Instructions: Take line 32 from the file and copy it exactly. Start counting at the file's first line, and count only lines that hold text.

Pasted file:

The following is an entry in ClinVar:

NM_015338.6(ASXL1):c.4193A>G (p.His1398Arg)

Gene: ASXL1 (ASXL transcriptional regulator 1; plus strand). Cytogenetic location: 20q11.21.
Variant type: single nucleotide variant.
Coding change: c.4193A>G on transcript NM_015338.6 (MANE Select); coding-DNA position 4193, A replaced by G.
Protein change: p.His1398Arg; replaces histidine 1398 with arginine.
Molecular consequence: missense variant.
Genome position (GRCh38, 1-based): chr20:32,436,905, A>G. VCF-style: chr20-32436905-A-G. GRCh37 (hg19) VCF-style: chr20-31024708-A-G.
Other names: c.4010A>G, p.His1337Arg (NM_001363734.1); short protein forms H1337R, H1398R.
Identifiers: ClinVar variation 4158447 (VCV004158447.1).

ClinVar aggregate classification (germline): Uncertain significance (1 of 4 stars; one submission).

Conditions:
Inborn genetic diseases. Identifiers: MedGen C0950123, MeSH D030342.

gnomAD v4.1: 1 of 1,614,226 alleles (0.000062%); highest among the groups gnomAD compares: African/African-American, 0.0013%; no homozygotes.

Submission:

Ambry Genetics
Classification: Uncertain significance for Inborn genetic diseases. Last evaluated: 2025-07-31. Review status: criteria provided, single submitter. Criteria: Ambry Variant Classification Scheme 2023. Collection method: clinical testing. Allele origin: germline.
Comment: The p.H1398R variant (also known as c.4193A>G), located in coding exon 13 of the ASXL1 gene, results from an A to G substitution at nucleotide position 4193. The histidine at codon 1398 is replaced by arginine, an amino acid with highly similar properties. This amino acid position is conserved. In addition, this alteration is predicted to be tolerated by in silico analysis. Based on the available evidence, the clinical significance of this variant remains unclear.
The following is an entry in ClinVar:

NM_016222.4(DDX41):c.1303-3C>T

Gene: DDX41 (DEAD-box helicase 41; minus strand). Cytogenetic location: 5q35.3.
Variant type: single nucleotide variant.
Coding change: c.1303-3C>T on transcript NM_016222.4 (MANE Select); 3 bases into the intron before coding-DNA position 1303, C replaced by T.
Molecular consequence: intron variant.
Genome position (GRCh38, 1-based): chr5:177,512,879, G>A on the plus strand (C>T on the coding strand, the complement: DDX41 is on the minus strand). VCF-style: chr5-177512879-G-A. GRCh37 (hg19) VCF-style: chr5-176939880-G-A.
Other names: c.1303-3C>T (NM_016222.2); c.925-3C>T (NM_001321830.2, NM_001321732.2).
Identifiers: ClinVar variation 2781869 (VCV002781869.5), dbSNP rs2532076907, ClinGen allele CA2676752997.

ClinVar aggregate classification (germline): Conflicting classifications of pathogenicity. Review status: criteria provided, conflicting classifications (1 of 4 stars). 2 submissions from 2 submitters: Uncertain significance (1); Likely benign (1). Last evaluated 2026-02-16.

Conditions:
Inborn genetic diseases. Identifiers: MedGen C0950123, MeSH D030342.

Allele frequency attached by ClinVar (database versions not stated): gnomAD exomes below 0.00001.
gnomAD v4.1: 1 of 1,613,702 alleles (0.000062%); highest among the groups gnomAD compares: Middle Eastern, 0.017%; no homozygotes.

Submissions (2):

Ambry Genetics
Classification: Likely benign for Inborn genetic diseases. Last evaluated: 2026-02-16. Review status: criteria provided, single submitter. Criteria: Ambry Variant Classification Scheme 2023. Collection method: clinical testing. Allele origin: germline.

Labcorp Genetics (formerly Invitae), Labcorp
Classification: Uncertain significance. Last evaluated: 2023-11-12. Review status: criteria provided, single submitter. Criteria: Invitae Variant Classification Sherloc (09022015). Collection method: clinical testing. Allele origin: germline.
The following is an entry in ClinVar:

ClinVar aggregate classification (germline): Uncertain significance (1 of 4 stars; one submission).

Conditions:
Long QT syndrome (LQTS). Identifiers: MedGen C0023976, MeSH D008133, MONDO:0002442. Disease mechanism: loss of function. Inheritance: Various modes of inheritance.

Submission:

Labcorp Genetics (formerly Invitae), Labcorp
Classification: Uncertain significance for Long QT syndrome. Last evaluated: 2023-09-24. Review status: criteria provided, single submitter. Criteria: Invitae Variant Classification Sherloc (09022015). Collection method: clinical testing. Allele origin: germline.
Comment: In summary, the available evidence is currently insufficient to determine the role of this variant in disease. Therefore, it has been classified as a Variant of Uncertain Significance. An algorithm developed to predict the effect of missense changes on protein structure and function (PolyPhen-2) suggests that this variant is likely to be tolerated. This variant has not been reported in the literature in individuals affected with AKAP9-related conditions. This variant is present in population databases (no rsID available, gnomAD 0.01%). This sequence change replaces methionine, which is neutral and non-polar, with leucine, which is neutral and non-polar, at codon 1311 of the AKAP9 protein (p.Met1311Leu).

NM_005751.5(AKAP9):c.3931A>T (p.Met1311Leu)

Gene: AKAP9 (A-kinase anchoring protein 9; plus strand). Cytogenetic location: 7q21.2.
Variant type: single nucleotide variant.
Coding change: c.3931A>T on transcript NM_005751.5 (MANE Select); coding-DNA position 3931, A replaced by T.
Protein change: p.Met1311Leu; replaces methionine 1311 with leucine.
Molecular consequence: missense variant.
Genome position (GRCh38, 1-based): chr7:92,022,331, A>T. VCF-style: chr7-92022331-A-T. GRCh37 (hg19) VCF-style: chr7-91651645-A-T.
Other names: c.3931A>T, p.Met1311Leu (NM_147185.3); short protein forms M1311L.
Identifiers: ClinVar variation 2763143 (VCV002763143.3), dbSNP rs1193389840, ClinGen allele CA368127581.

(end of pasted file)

gnomAD v4.1: 1 of 1,613,702 alleles (0.000062%); highest among the groups gnomAD compares: Middle Eastern, 0.017%; no homozygotes.